Atikameg School brings learning back to the land

Atikameg School is bringing students back to the land by encouraging hands-on learning through their Feed the Children program. For the last two years, principal Jackie Sanders and teacher Darrell Fors have been incorporating land-based learning into the curriculum at Atikameg School.

Atikameg, meaning Whitefish in Cree, is a small community in northern Alberta, located 300 KM northeast of Grand Prairie. By being a more remote community, the principles of sustainability and land-based learning are important for the community.

The school has been growing garden boxes in their schoolyard for the past two years. They have grown a variety of vegetables, all of which the children are very excited about.

“They loved it,” explains Jackie. “They were out there in the garden, and they would come back and see if it was growing. It was good for them to see that.”

The students were responsible for planting and watering the vegetables and reaped the rewards of their efforts in the fall. The vegetables were divided up between the students to be taken home and enjoyed. This upcoming growing season, the school has plans to expand the garden to allow for more students to participate.

Another principle of land-based learning that is being incorporated into the classroom is hunting and fishing. The students were given fishing equipment and taught to fish by teacher Darrell Fors. He also demonstrated to the students how to descale and debone the fish. In science class, the students dissected a variety of hunted game to learn about the anatomy of the animals, and to also understand the life cycle of the animal.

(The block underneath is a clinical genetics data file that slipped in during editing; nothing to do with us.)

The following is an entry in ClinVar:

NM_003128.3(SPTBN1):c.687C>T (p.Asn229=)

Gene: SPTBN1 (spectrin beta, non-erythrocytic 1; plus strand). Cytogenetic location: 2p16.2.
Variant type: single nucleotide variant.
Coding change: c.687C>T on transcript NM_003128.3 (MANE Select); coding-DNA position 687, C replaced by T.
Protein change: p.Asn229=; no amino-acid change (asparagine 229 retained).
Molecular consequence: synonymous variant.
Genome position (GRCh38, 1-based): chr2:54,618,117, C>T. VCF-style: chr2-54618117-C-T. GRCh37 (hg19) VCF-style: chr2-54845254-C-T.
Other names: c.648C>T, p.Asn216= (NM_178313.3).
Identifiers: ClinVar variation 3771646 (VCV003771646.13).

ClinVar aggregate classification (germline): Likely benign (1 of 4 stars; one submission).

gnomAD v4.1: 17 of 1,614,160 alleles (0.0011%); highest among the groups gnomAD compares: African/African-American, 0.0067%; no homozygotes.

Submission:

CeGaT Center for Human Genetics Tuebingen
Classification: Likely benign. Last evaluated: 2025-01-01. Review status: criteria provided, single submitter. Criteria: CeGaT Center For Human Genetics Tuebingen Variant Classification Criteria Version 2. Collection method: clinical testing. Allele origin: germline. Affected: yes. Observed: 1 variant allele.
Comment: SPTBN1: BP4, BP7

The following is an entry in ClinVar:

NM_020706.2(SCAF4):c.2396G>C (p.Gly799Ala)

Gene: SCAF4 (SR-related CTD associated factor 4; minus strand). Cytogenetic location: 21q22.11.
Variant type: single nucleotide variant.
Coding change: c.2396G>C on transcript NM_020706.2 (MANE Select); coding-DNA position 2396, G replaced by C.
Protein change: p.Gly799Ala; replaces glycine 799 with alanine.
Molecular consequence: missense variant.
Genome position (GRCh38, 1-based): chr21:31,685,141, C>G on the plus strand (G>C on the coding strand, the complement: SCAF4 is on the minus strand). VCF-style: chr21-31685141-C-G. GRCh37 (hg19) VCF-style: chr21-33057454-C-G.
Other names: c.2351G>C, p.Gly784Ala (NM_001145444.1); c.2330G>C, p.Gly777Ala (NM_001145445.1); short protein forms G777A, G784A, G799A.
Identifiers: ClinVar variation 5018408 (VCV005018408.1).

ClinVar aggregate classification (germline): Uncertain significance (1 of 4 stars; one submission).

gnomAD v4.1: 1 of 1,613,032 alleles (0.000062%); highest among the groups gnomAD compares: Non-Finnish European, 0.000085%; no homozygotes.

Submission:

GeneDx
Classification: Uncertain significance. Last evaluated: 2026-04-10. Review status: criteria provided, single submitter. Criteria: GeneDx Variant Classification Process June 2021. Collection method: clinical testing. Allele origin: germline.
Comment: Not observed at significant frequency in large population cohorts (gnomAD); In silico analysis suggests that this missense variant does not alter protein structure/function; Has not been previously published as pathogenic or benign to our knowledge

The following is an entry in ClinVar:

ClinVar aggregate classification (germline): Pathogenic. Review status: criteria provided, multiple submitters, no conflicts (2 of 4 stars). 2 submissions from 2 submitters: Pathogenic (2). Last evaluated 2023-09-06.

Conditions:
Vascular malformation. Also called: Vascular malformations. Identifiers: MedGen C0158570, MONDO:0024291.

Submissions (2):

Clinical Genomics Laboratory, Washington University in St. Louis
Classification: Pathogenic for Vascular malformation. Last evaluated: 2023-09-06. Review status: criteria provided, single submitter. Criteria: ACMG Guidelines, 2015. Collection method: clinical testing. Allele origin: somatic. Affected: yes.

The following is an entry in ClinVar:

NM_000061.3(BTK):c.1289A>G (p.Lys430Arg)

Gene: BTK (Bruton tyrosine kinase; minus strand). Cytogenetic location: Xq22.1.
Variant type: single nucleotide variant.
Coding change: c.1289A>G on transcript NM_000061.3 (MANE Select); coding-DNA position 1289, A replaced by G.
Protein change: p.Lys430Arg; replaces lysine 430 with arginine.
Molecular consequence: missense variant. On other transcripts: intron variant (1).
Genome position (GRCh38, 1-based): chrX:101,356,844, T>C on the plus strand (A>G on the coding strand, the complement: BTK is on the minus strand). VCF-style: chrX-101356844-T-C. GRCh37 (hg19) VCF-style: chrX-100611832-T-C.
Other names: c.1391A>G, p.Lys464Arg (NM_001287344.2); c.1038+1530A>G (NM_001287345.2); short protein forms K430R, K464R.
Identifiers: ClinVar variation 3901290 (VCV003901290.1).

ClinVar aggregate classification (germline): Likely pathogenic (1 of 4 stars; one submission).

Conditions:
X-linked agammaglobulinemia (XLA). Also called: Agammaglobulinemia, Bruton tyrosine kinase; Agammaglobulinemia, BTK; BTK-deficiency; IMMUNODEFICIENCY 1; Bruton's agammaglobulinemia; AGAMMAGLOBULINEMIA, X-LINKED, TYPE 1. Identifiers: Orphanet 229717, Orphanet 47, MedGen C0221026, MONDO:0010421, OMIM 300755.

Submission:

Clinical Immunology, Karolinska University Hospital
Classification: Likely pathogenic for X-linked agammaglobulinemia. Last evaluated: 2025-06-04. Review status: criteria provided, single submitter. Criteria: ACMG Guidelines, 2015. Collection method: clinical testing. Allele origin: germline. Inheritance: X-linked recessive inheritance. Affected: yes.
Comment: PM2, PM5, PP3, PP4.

“One time, he came with a beaver and was removing the pelt,” says Jackie. “And just like that, he had 30 kids sitting around him watching him because they like that hands-on learning.”

The school also grows hydroponic fruits and vegetables indoors during the winter. Students and staff grow lettuce, tomatoes, strawberries, and beans, which they pollinate by hand with a paintbrush. The four different types of lettuce they grow can be snipped and will grow back, allowing students to take home lettuce to make salads.

The school has big plans moving forward. They will be planting a food forest nearby to teach students and community members the principles of permaculture. A food forest consists of perennial trees and vegetables that produce year after year. The school is in the planning phase this year, hoping that the trees and plants will produce over the next three years.

One of the biggest takeaways that she hopes her students learn from these projects is that they have learned to be more sustainable and to live off the land.

“Not all of our kids are going to be academic scholars, but this gives them another lifeline,” explains Jackie.

Sustainably growing food, as well as hunting and fishing animals, have excited the students at Atikameg School to learn and will continue to learn in future years.